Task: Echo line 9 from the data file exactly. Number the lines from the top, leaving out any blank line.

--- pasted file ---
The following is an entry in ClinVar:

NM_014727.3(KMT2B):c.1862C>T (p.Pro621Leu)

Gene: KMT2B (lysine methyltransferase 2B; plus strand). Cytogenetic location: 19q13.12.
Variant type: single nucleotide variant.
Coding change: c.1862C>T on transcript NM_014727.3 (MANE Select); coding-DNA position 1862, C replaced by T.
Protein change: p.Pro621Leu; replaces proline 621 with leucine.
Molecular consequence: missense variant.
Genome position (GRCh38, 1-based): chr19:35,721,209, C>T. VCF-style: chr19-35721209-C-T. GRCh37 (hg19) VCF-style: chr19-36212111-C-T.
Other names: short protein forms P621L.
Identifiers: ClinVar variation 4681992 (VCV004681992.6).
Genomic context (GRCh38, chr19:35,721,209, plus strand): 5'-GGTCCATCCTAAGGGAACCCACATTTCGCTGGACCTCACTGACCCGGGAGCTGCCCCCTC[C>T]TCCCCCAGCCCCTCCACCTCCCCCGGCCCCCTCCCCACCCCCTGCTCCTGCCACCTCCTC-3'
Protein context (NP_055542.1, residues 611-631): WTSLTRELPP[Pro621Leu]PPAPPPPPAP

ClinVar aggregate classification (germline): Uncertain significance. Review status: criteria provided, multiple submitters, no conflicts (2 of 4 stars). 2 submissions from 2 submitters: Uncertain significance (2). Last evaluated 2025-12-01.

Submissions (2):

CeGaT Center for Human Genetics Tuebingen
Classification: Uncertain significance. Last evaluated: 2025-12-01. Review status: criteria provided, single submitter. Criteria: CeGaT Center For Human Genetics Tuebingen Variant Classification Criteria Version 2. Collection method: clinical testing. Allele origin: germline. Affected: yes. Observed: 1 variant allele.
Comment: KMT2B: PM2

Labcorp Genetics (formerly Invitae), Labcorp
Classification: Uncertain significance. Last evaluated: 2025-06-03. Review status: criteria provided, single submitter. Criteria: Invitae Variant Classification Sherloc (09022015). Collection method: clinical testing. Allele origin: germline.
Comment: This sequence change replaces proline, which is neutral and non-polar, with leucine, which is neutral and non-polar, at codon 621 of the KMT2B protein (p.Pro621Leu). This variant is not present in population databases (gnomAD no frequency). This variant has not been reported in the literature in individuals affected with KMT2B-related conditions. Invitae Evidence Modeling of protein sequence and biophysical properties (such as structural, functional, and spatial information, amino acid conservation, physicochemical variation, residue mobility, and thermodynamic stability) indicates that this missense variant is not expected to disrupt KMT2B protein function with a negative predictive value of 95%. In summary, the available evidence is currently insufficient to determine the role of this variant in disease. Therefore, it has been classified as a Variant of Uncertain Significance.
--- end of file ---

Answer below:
Other names: short protein forms P621L.